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Top Ten: The Forty-Niners (Top 10) Paperback – March 22, 2006
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From Publishers Weekly
Starred Review. Retro-futuristic art meets postwar expansionism and superhero psychology in this tour-de-force graphic novel. It's a prequel to the often hilarious Top 10 series, which followed the cases of the police force in Neopolis, a city populated entirely by people with superpowers who are as petty, selfish and drunk and disorderly as normal humans. In The Forty-Niners, we see the Neopolis Police Department's early days attempting to bring order to a new city created just to contain the "science heroes" on both sides of WWII. Among the problems: German skull-masked ne'er-do-wells who have some secret plan afoot, and a gang of vampires who have taken over as the mob, running the prostitution franchise and shaking down bar owners. Moore (Watchmen; From Hell) has sketched the entire pecking order of this fantastic world and the wistful nature of the superhero diaspora. "You're gonna have a lot of feelings you ain't had before," warns the mayor of the super city. "Feelin' ordinary. Feelin' uesless. Feelin' like you're in the world's biggest freak show." Moore's boundless imagination dazzles as it reinvents the archetypes of religion, mythology and comic books. Ha's subtle, fluid watercolor-like art is equally rich in background sight gags, making this a book to savor. (Aug.)
Copyright © Reed Business Information, a division of Reed Elsevier Inc. All rights reserved. --This text refers to an alternate Paperback edition.
Top Ten was a 12-issue series often described as "Hill Street Blues with superheroes." Set in futuristic Neopolis, where the residents all have superpowers and a colorful, costumed constabulary maintains order, The Forty-Niners is the prequel to the series set in 1949, when extrapowered humans from both sides of World War II relocated to a city new-built for them. Among them are 16-year-old ace pilot Steve Traynor, who flew under the name of Jetlad, and his former enemy Leni Muller, the Skywitch. Steve (who is to become Neopolis' police captain) casts his lot with the city air force, while Leni joins the fledgling police department. Obstructing the effort to found a city are vampire gangsters and former Nazi scientists. The concept is shrewd and imaginative, and Moore's deft plotting, artful characterization, and dead-on dialogue make this flashback more impressive than the series that spawned it, though it wouldn't be half as convincing without Ha's intricate, realistic artwork. Gordon Flagg
Copyright © American Library Association. All rights reserved --This text refers to an alternate Paperback edition.
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Top customer reviews
As the description says, top ten follows the lives of a squad of police officers in Neopolis, a city where basically everyone has superpowers. This leads to a lot of scaled up versions of normal problems, including traffic accidents with flying cars, super drugs, a serial killer, and a super-mice infestation. And while this plot is good, it is the characters and artwork that truly impress.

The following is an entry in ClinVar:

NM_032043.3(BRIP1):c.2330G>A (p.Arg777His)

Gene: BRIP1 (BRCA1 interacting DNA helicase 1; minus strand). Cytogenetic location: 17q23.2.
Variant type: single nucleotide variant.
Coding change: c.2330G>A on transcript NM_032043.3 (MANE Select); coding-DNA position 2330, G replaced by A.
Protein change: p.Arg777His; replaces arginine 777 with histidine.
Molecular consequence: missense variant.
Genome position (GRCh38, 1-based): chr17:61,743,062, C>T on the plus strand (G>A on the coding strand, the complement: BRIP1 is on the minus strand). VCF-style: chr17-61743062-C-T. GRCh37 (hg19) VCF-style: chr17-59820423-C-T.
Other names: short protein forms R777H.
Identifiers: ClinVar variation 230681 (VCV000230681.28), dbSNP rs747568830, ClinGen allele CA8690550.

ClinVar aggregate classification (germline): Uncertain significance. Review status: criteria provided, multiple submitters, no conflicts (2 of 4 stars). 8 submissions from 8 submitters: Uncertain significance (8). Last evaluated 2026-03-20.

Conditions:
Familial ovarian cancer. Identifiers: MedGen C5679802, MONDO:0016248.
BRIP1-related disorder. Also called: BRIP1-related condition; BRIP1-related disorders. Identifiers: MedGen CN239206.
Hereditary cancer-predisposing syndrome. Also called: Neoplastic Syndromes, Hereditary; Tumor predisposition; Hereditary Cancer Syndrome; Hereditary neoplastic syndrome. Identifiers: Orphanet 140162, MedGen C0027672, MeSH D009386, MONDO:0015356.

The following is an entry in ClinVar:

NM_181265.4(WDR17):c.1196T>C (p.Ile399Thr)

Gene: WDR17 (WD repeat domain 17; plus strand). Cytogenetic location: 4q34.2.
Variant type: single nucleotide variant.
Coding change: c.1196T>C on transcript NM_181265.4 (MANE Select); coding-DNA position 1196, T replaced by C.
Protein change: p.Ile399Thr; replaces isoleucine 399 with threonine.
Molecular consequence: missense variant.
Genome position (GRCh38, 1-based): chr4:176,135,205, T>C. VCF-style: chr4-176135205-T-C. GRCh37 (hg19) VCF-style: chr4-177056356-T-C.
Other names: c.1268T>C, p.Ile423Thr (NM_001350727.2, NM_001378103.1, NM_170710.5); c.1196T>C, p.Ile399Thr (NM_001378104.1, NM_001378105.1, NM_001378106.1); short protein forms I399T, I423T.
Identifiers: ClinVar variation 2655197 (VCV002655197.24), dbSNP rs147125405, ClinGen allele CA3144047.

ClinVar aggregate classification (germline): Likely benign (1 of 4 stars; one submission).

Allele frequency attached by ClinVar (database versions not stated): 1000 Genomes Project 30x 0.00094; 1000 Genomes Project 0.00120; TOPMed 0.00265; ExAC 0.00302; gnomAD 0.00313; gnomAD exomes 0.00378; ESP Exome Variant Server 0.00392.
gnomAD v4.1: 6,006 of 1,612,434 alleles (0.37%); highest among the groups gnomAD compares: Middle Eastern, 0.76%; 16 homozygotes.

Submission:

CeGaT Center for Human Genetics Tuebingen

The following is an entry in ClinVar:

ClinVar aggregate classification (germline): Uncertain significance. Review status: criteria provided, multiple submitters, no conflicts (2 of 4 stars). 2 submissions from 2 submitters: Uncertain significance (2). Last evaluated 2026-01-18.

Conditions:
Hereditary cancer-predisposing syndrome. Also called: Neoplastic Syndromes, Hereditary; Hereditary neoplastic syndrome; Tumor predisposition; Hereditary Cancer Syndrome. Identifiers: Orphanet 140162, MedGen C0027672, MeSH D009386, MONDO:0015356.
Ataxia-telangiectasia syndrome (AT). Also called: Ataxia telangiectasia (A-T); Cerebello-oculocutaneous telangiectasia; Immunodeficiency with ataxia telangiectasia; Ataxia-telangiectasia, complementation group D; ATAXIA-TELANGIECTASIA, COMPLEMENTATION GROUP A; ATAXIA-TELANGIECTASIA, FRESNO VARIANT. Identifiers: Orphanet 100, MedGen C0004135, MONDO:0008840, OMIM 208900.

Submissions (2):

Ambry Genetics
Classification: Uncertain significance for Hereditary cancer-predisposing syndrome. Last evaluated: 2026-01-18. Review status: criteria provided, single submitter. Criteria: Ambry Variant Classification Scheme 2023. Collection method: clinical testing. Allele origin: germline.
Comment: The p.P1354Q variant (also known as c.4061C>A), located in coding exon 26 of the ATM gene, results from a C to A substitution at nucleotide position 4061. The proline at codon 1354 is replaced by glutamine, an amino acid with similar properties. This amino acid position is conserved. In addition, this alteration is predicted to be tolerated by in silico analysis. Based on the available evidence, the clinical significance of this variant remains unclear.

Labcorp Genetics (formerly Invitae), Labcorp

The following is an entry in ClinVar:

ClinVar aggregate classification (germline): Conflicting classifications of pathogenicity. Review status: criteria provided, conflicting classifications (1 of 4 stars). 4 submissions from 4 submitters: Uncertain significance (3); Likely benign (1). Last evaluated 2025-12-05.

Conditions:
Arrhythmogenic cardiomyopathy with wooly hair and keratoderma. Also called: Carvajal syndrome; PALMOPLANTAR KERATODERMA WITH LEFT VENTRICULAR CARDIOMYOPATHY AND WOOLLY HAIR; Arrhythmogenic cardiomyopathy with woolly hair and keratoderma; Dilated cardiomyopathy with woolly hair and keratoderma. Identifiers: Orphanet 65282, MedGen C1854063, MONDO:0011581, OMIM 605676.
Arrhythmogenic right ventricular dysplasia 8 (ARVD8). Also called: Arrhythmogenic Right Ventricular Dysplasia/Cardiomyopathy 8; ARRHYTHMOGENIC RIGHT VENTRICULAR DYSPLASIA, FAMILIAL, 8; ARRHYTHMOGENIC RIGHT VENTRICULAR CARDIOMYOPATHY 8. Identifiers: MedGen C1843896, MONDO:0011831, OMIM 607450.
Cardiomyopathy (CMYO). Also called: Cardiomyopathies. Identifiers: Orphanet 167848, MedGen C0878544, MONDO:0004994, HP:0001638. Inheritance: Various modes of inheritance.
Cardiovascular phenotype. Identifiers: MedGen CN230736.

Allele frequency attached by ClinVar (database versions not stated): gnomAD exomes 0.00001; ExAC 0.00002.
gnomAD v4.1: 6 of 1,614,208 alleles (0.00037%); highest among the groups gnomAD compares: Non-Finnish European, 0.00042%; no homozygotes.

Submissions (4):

Gene Ha's artwork is good in general, but the added bonus of this comic is a plethora of backround events and jokes, so that some pages you can stare at for ten minutes before you really take everything in. And it works. My main criticism of Moore for things like Promethea and LoEG is that he focuses too much on these goofs so that the actual plot and characters suffer, but that didn't happen here.
Top Ten is an ensemble piece, with at least a dozen great characters all working together to solve the cases. Alan Moore does astoundlingly good work getting all of these people off the ground and into your hearts. And of course, his dialogue is as good as ever.
Now, the ending is only about 85% as good as it could have been. All the plot is wrapped up effectively, as were most of the characters, but two in particular are set up for a new adventure not covered in this book. Hopefully when the sequel gets converted to an ebook. But this a minor issue.
All in all, save Watchmen no other 12 issues of any comic can compete with this, and I recommend it to everyone.
While there is an overarching plot, Moore takes us on a number of detours that only add to the fun. The battle between the superpowered mice and cats and Ex-Verminator's consequent woes are probably my favorite scenes.
I thought the story developed a little too slowly, but once we get out of the opening scenes, things start rolling along nicely.
Gene Ha's artwork is incredibly detailed, and nearly every panel is filled with snarky details and references. His character drawings come across as a bit stiff, but it doesn't detract much from the visuals.
All in all, this is a graphic you'll be rereading numerous times.
***UPDATE: I would delete this review if I knew how. At least I was able to crank my rating up to the 5 stars it deserves. As it turns out, my original copy of the book ended after chapter 4, thus explaining why the story seemed incomplete to me. Buy with confidence and enjoy, but make sure you have the whole book! LOL!
Think of a smarter, funnier NYPD Blue policing a city where everyone is a super-hero, robot, movie monster, god, or mad scientist.
Dense, rewarding, and as funny as any comic you'll ever read.
My only complaint is to the publisher. Top Ten should be released in one volume, not two. It is ONE story. Duh! Do you want this to have the kind of shelf life Watchmen has or not?